Vagabonding Field Report: Wandering the streets of Paris

Cost/day:

As far as European cities, Paris isn’t the cheapest, but there are some simple tricks and strategies that can keep your Paris budget to around $60 a day within the city.  For instance, I stay in hostel dorms, walk whenever I can, and alternate between eating out and cooking my meals.

streets

What’s the strangest thing you’ve seen lately?

I went to a French film in Paris. It was a very odd experience. I didn’t understand the plot and unfortunately, they had no English subtitles so I found myself guessing throughout the movie.  In truth, French Cinema is very strange compared to what I am used to. Even the atmosphere of a theater in Paris has a strange feel to it.

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Describe a typical day

Today I woke up with the number one goal of walking to the Eiffel Tower, a formidable feat from my hostel on Crimée Street.   Now, I realize that you are probably asking, “Why walk?”.  The answer is simple.  There is no better way to get a feel for a city and culture than by walking it.

So I wake up early and begin my leisurely stroll through the quiet cobblestone streets and tiny alleyways. The scent of world-renowned fresh bread and doughy pastries fills the air, instantly sending hunger pains into my stomach.

I step into the first open cafe  and order a frothy cappuccino and delicious chocolate filled croissant; a breakfast meant for savoring.  Eventually, the urge to beat the massive crowds spurs my feet into action, and I start walking until I reach the river, Seine.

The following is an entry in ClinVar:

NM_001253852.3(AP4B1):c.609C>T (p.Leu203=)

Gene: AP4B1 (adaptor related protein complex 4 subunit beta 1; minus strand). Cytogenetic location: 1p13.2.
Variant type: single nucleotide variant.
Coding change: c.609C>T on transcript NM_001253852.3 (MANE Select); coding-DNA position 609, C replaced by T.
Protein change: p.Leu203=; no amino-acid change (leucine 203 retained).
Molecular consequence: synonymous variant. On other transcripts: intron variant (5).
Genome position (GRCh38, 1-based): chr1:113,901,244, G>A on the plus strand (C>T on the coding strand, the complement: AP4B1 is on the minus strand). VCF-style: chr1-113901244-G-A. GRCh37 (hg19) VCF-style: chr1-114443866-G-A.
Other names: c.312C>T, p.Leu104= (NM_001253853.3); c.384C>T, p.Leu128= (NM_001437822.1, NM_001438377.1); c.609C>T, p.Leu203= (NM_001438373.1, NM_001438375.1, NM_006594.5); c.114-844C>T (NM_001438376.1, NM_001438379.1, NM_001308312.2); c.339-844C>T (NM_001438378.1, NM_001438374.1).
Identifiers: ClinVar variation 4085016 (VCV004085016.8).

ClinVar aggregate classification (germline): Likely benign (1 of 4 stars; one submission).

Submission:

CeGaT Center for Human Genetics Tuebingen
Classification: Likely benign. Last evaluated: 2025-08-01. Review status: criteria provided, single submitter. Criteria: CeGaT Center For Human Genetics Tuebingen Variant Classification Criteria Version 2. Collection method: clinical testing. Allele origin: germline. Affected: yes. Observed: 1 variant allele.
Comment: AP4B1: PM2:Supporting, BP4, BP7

Following the river, I am soon greeted by one of my favorite sights in Paris: Notre Dame. This gothic cathedral is a marvel, towering over every building in the area.   Every time I am in Paris, I happily get stuck at this wonderful monument.

Nortre-Dame

 

Each time I visit, my mind travels back in time to centuries past and all the history that happened here.  Although I’m eager to get to the Eiffel tower, there are two more stops I can’t pass up on the way.

The first is the Shakespeare and Company bookstore, where personal literary heroes of mine including legendary Ernest Hemingway and James Joyce would often gather to sip brandy and discuss life.

The next stop is the Louvre and the gorgeous gardens surrounding it. Every time I look at the Pyramide du Louvre, I imagine future travelers visiting this glass pyramid and standing in awe, much the same way I do today as I fly around the globe looking at historical sights such as the Collosuem.

Louvre-

The gardens surrounding the Louvre are filled with Greek statues and modern art.

It is a beautiful clash of the ancient with the modern and appeals to the history buff inside of me. I could stay here all day, but I know it is time to move on so I start on the last leg of my journey, an hour walk to the Eiffel Tower.

Louvre-Garden

Although I don’t have any other major stops along the way, I do briefly pause to browse the wares in the stalls along the river.

Approaching the Eiffel Tower, I can’t help but be impressed once again by its size and beauty.

It is the middle of the afternoon now, and while I didn’t make it to the Eiffel tower as early as I planned, I still can’t resist the urge to wait in line to take the elevator to the top.  You see, from the top of this beautiful metal wonder, you get an overwhelming view of this grand city.

Effiel-Tower

Paris is a city that holds a lot of charm and romance even if you are traveling solo, and I can’t help but visit the city over and over again.  It has become like meeting an old friend that I embrace with great fondness every time I visit.

Conversing with locals.